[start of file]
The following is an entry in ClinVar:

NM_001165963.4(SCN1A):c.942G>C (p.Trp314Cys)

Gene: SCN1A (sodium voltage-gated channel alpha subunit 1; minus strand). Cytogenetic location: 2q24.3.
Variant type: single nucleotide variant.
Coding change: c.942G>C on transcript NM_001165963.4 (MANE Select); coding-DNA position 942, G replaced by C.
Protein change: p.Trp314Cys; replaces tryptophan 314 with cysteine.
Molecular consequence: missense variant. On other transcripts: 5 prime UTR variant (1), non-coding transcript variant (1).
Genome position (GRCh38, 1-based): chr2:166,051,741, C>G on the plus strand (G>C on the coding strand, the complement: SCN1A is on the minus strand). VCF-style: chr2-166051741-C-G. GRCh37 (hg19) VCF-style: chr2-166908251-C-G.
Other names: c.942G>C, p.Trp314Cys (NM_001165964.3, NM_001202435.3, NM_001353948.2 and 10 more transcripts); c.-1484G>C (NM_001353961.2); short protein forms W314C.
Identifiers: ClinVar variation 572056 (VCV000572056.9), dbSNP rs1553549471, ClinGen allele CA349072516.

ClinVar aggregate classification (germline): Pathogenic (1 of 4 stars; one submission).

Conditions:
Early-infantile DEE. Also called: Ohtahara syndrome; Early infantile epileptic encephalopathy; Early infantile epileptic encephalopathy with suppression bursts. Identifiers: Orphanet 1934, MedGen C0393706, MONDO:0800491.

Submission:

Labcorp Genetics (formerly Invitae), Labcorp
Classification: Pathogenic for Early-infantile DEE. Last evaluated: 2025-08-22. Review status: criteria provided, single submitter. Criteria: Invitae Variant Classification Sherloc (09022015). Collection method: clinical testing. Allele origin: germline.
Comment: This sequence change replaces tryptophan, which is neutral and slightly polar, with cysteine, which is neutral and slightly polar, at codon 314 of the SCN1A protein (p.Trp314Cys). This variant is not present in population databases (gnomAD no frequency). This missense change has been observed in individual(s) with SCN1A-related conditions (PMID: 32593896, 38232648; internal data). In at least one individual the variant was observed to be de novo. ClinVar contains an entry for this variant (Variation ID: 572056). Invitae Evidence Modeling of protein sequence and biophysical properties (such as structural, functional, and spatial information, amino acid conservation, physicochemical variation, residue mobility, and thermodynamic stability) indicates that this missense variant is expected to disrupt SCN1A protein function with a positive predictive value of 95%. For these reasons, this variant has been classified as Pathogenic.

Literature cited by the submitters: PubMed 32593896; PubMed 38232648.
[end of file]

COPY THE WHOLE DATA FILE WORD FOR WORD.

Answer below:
The following is an entry in ClinVar:

NM_001165963.4(SCN1A):c.942G>C (p.Trp314Cys)

Gene: SCN1A (sodium voltage-gated channel alpha subunit 1; minus strand). Cytogenetic location: 2q24.3.
Variant type: single nucleotide variant.
Coding change: c.942G>C on transcript NM_001165963.4 (MANE Select); coding-DNA position 942, G replaced by C.
Protein change: p.Trp314Cys; replaces tryptophan 314 with cysteine.
Molecular consequence: missense variant. On other transcripts: 5 prime UTR variant (1), non-coding transcript variant (1).
Genome position (GRCh38, 1-based): chr2:166,051,741, C>G on the plus strand (G>C on the coding strand, the complement: SCN1A is on the minus strand). VCF-style: chr2-166051741-C-G. GRCh37 (hg19) VCF-style: chr2-166908251-C-G.
Other names: c.942G>C, p.Trp314Cys (NM_001165964.3, NM_001202435.3, NM_001353948.2 and 10 more transcripts); c.-1484G>C (NM_001353961.2); short protein forms W314C.
Identifiers: ClinVar variation 572056 (VCV000572056.9), dbSNP rs1553549471, ClinGen allele CA349072516.

ClinVar aggregate classification (germline): Pathogenic (1 of 4 stars; one submission).

Conditions:
Early-infantile DEE. Also called: Ohtahara syndrome; Early infantile epileptic encephalopathy; Early infantile epileptic encephalopathy with suppression bursts. Identifiers: Orphanet 1934, MedGen C0393706, MONDO:0800491.

Submission:

Labcorp Genetics (formerly Invitae), Labcorp
Classification: Pathogenic for Early-infantile DEE. Last evaluated: 2025-08-22. Review status: criteria provided, single submitter. Criteria: Invitae Variant Classification Sherloc (09022015). Collection method: clinical testing. Allele origin: germline.
Comment: This sequence change replaces tryptophan, which is neutral and slightly polar, with cysteine, which is neutral and slightly polar, at codon 314 of the SCN1A protein (p.Trp314Cys). This variant is not present in population databases (gnomAD no frequency). This missense change has been observed in individual(s) with SCN1A-related conditions (PMID: 32593896, 38232648; internal data). In at least one individual the variant was observed to be de novo. ClinVar contains an entry for this variant (Variation ID: 572056). Invitae Evidence Modeling of protein sequence and biophysical properties (such as structural, functional, and spatial information, amino acid conservation, physicochemical variation, residue mobility, and thermodynamic stability) indicates that this missense variant is expected to disrupt SCN1A protein function with a positive predictive value of 95%. For these reasons, this variant has been classified as Pathogenic.

Literature cited by the submitters: PubMed 32593896; PubMed 38232648.